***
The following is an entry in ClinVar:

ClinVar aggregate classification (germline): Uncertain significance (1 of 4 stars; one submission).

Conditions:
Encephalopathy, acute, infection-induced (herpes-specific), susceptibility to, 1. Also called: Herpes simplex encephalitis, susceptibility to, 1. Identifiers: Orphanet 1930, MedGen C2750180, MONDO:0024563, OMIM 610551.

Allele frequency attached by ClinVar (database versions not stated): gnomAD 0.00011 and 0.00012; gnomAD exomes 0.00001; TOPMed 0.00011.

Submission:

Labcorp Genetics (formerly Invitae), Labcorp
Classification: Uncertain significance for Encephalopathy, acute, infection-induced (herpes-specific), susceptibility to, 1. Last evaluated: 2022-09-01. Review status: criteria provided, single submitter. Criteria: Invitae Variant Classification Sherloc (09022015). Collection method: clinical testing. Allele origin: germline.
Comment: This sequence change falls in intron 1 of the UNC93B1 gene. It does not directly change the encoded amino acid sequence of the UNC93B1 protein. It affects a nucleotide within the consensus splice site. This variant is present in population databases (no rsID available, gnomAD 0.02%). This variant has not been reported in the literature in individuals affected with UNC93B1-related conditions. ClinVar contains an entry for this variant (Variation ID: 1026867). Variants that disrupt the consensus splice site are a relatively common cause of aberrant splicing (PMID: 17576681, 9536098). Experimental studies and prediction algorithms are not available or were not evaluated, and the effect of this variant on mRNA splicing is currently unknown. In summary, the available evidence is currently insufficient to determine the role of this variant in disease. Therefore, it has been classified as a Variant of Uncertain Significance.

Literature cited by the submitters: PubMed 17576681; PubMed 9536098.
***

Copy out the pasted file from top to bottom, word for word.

The following is an entry in ClinVar:

ClinVar aggregate classification (germline): Uncertain significance (1 of 4 stars; one submission).

Conditions:
Encephalopathy, acute, infection-induced (herpes-specific), susceptibility to, 1. Also called: Herpes simplex encephalitis, susceptibility to, 1. Identifiers: Orphanet 1930, MedGen C2750180, MONDO:0024563, OMIM 610551.

Allele frequency attached by ClinVar (database versions not stated): gnomAD 0.00011 and 0.00012; gnomAD exomes 0.00001; TOPMed 0.00011.

Submission:

Labcorp Genetics (formerly Invitae), Labcorp
Classification: Uncertain significance for Encephalopathy, acute, infection-induced (herpes-specific), susceptibility to, 1. Last evaluated: 2022-09-01. Review status: criteria provided, single submitter. Criteria: Invitae Variant Classification Sherloc (09022015). Collection method: clinical testing. Allele origin: germline.
Comment: This sequence change falls in intron 1 of the UNC93B1 gene. It does not directly change the encoded amino acid sequence of the UNC93B1 protein. It affects a nucleotide within the consensus splice site. This variant is present in population databases (no rsID available, gnomAD 0.02%). This variant has not been reported in the literature in individuals affected with UNC93B1-related conditions. ClinVar contains an entry for this variant (Variation ID: 1026867). Variants that disrupt the consensus splice site are a relatively common cause of aberrant splicing (PMID: 17576681, 9536098). Experimental studies and prediction algorithms are not available or were not evaluated, and the effect of this variant on mRNA splicing is currently unknown. In summary, the available evidence is currently insufficient to determine the role of this variant in disease. Therefore, it has been classified as a Variant of Uncertain Significance.

Literature cited by the submitters: PubMed 17576681; PubMed 9536098.